Wednesday, August 4, 2010: 8:00 AM-11:30 AM
310-311, David L Lawrence Convention Center
Emma L. Aronson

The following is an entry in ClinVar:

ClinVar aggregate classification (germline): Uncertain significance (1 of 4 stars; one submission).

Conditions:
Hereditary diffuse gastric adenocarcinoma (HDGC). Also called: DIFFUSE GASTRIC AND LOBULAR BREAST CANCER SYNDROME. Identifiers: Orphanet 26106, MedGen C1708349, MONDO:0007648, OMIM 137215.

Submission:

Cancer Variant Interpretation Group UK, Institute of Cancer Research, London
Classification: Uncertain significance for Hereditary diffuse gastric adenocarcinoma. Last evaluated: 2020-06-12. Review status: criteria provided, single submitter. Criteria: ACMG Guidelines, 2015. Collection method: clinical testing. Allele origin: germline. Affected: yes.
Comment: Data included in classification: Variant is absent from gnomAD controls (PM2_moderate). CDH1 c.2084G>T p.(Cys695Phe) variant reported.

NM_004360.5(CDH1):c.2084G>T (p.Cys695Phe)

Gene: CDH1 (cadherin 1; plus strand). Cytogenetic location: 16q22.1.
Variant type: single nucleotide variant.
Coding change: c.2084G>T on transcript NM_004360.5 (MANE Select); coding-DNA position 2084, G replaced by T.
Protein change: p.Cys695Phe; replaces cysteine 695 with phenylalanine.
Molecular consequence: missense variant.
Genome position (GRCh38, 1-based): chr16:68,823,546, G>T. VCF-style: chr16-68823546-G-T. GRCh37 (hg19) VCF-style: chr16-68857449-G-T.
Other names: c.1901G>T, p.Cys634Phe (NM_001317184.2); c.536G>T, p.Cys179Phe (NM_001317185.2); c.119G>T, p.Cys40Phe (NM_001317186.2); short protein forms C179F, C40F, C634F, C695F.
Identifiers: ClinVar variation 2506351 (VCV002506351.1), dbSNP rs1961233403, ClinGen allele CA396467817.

This session is in accordance with the emphasis of the 95th ESA conference on the past and future of global warming. Numerous greenhouse gases are both created and consumed by microorganisms within the soil. There are a wide variety of microorganisms which mediate these transformations, about which we are only just beginning to learn. This emerging field benefits from both the collection of new data on these microorganisms and the synthesis of previously published data to ask new questions. This field would not be in the forefront that it is today if previous generations of scientists had not called the public’s attention to the increasing threat of global warming. Now the nation and the world are listening to what scientists find on the matter, and there is much to be learned from the microorganisms on this topic. The speakers in this session do either in situ, laboratory or synthesis research on soil microbially-mediated gas fluxes relevant to global warming, with particular emphasis on the effects of environmental variability on the fluxes of methane and nitrogenous gases.